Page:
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Soumitra Chatterjee's sketches, poems and diary jottings to be published, says daughter

The workaholic's eagerness to return to routine shoots after lockdown and musings during the lockdown period from March-end to the first week of September will be part of the publication, she said.

Published: 17th November 2020 08:15 PM  |   Last Updated: 17th November 2020 08:15 PM   |  A+A-

Soumitra Chatterjee received Dadasaheb Phalke Award in 2011. (File Photo | PTI)

Soumitra Chatterjee received Dadasaheb Phalke Award in 2011. (File Photo | PTI)

By PTI

KOLKATA: Several sketches made by legendary Bengali actor Soumitra Chatterjee, his diary jottings during the nationwide lockdown and unpublished poems will be made public in the coming days, the thespian's daughter Poulomi Basu said on Tuesday.

Chatterjee, 85, died on November 15 after losing a 40-day battle with post-COVID ailments.

The workaholic's eagerness to return to routine shoots after lockdown and musings during the lockdown period from March-end to the first week of September will be part of the publication, she said.

ALSO READ | Sharmila Tagore on her Apu: Soumitra Chatterjee a gyani and a karamveer

"He could not live without work. During the lockdown period, he would get restive at times. I used to tell him this (situation) is not in our hands. He was missing the life during shoots. He had become more regular with writing diary during this phase," Basu said.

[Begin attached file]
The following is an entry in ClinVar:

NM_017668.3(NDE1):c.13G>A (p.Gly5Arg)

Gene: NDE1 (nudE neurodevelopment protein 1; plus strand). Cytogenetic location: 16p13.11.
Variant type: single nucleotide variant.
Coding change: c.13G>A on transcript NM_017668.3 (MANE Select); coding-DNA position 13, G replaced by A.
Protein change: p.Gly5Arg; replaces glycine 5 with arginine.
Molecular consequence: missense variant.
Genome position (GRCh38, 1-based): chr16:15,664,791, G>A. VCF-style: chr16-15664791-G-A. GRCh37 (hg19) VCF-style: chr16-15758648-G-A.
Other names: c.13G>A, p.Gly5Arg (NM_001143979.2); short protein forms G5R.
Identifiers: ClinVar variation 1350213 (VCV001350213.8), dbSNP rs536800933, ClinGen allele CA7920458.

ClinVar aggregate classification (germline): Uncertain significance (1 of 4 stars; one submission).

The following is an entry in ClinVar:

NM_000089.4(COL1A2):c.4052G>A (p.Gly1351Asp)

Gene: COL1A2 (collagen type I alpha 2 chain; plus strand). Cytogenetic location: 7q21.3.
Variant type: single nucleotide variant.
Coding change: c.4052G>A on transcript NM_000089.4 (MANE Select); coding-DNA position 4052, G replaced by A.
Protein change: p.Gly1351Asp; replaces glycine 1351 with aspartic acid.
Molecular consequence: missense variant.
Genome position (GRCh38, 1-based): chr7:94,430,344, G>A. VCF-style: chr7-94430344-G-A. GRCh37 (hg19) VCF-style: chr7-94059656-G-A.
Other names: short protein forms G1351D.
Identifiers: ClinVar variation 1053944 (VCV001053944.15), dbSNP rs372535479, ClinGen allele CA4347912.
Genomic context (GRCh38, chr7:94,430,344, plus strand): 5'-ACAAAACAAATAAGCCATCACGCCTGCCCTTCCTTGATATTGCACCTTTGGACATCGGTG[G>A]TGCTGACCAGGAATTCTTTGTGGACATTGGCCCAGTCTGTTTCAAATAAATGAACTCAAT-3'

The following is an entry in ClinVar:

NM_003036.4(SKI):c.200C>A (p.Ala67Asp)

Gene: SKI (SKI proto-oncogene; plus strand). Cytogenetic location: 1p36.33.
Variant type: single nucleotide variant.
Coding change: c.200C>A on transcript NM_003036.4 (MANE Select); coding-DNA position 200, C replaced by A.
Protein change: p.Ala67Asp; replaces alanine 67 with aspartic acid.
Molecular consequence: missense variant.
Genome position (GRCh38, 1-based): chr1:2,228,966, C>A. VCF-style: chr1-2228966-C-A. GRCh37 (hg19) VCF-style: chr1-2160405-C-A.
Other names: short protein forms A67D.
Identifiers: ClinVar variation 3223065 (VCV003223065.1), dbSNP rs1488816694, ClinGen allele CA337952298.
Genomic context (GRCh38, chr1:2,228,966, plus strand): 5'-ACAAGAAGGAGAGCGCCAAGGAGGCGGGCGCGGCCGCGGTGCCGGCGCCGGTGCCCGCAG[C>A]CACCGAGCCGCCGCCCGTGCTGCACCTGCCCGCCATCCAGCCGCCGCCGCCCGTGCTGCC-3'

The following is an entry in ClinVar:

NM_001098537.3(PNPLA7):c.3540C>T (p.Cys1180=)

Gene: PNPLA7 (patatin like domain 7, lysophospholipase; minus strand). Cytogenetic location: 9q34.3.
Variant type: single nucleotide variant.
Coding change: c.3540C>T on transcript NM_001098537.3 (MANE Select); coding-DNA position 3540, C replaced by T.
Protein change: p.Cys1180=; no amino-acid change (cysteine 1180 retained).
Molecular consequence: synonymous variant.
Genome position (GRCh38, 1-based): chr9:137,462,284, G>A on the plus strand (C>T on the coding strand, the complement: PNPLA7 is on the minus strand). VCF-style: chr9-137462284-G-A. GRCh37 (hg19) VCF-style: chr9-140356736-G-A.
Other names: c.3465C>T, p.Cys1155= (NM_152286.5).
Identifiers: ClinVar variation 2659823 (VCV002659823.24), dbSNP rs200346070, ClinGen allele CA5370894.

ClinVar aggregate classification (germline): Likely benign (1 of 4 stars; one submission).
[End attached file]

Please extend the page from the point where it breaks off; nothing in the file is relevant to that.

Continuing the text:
Chatterjee, in his diary notes, had once written in July he felt the urge to give words to the thoughts coming to his mind during this phase in the form of poems, she said.

He had also drawn coloured sketches, Basu said.

The actor had hit the shooting floor for a biopic in August and a documentary in September with adherence to the COVID-19 protocol, industry sources said.

ALSO READ | A staunch Leftist, late actor Soumitra Chatterjee spoke about socio-political issues through his roles

His last diary jotting took place before his hospitalisation on October 6, she said.

"We wish to publish my father's last writings, scribbles, poems and sketches in the form of a book.

We want the average reader to know his way of thinking and do not want to keep the contents in the closets of the family.

"We also have plans to set up an archive where my father's unpublished poems, drawings and notes on copies of film scripts about certain aspects of his characters will be kept in a proper manner.

Many of these are unchronicled and are now kept here and there," Basu, who is also associated with theatre like her father, said.

The actor, who had debuted in legendary filmmaker Satyajit Ray's 'Apur Sansar' in 1959 and acted in 14 of the maestro's films, was also a towering stage personality, a gifted poet, an elocutionist and was associated with magazines.

He had acted in over 300 films in a career spanning six decades.



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